The available published information on the occurrence of resistance-breaking populations of root-knot nematodes (Meloidogyne spp.) on resistant tomato in Greece is updated. Within the period 1994-2013, 13 populations (11 M. javanica and 2 M. incognita) able to reproduce on resistant tomato had been recorded in the regions of Crete, Epirus, Thrace, Peloponissos and Macedonia. In the present study six more resistance-breaking populations, four M. javanica and two M. incognita, were detected in the period 2013-2014, all originating from greenhouse vegetables in Crete. Four of these populations, two M. javanica and two M. incognita, originated from the region of Ierapetra. This is the first time that such populations are found in this major area of greenhouse vegetable production of Crete. © 2016 E.A. Tzortzakakis et al., published by De Gruyter Open 2016.


PubMed | Institute of Olive Tree and Technological Educational Institute of Crete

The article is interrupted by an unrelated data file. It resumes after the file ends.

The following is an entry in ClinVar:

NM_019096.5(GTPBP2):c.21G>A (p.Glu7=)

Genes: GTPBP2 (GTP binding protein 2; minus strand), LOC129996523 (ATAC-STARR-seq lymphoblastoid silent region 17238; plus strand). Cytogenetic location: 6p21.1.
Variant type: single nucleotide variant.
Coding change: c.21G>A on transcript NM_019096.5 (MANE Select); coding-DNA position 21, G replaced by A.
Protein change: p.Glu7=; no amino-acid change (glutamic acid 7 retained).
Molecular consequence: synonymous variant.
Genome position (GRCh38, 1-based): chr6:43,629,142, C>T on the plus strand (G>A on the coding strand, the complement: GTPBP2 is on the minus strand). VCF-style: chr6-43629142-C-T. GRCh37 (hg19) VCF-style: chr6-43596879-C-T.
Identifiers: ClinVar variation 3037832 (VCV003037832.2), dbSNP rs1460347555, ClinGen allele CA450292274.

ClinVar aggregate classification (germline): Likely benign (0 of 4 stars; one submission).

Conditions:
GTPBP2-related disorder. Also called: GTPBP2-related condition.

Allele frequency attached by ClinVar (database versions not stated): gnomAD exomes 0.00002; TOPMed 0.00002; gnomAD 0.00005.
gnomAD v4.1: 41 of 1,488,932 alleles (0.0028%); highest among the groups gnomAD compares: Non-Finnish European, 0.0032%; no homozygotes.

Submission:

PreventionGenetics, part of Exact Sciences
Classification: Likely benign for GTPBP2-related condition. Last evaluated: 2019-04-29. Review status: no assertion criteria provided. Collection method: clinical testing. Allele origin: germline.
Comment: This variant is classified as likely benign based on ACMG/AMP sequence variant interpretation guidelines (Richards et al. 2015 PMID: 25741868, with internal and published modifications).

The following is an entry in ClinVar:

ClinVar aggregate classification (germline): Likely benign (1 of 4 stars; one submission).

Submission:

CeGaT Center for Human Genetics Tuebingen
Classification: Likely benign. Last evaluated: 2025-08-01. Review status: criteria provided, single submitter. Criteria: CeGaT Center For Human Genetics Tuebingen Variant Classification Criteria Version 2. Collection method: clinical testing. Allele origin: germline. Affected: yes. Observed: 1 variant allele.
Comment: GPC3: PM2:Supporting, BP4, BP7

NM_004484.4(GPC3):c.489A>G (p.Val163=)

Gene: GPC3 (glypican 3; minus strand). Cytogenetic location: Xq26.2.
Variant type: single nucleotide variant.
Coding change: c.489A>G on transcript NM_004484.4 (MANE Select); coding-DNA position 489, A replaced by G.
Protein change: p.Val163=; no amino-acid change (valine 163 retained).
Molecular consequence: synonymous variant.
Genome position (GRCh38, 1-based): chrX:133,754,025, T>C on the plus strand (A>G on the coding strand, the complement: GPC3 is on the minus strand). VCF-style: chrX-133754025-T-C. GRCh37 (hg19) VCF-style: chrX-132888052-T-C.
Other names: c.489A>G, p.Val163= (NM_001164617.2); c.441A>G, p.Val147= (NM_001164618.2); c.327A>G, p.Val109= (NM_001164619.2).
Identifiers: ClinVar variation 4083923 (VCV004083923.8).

Type: | Journal: The Science of the total environment | Year: 2017

Recent findings show that halophytes have the ability to accumulate salts in their tissues, making them a very interesting group of plants for domestic wastewater treatment in constructed wetlands (CWs). In that case, it might be possible to reduce the salinity of the final effluent, which is a crucial parameter for wastewater reuse in agriculture. During this study three halophytes, Atriplex halimus, Juncus acutus and Sarcocornia perennis, were tested for phyto-desalination of domestic wastewater in a vertical flow constructed wetland (VFCW) and compared with common reeds (Phragmites australis). In addition, the effect of this alternative vegetation on the overall performance of the system regarding organic matter, nutrients, boron and pathogen removal was monitored. The organic loading rate (OLR) was about 21gCOD/m